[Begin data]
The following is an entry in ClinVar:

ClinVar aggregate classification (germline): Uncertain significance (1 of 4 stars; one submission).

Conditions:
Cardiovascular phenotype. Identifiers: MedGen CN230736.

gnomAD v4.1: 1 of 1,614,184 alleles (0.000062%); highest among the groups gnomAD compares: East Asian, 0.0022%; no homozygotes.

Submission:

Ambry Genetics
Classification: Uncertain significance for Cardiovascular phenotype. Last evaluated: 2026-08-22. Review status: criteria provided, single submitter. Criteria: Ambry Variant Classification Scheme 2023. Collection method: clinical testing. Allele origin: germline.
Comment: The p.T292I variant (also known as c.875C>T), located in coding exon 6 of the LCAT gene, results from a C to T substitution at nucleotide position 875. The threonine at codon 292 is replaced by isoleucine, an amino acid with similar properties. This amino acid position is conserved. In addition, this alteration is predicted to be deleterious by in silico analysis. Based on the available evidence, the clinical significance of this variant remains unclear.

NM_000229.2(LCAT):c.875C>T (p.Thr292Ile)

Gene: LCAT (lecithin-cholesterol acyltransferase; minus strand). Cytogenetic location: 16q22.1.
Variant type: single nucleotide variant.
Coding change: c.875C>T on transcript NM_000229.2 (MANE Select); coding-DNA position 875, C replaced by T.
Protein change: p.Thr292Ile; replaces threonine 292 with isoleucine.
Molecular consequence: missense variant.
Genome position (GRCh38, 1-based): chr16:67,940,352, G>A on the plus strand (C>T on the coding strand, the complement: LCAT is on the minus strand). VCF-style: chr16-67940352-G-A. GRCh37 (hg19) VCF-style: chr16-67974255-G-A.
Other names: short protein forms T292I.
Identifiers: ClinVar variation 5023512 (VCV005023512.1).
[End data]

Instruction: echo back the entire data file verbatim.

The following is an entry in ClinVar:

ClinVar aggregate classification (germline): Uncertain significance (1 of 4 stars; one submission).

Conditions:
Cardiovascular phenotype. Identifiers: MedGen CN230736.

gnomAD v4.1: 1 of 1,614,184 alleles (0.000062%); highest among the groups gnomAD compares: East Asian, 0.0022%; no homozygotes.

Submission:

Ambry Genetics
Classification: Uncertain significance for Cardiovascular phenotype. Last evaluated: 2026-08-22. Review status: criteria provided, single submitter. Criteria: Ambry Variant Classification Scheme 2023. Collection method: clinical testing. Allele origin: germline.
Comment: The p.T292I variant (also known as c.875C>T), located in coding exon 6 of the LCAT gene, results from a C to T substitution at nucleotide position 875. The threonine at codon 292 is replaced by isoleucine, an amino acid with similar properties. This amino acid position is conserved. In addition, this alteration is predicted to be deleterious by in silico analysis. Based on the available evidence, the clinical significance of this variant remains unclear.

NM_000229.2(LCAT):c.875C>T (p.Thr292Ile)

Gene: LCAT (lecithin-cholesterol acyltransferase; minus strand). Cytogenetic location: 16q22.1.
Variant type: single nucleotide variant.
Coding change: c.875C>T on transcript NM_000229.2 (MANE Select); coding-DNA position 875, C replaced by T.
Protein change: p.Thr292Ile; replaces threonine 292 with isoleucine.
Molecular consequence: missense variant.
Genome position (GRCh38, 1-based): chr16:67,940,352, G>A on the plus strand (C>T on the coding strand, the complement: LCAT is on the minus strand). VCF-style: chr16-67940352-G-A. GRCh37 (hg19) VCF-style: chr16-67974255-G-A.
Other names: short protein forms T292I.
Identifiers: ClinVar variation 5023512 (VCV005023512.1).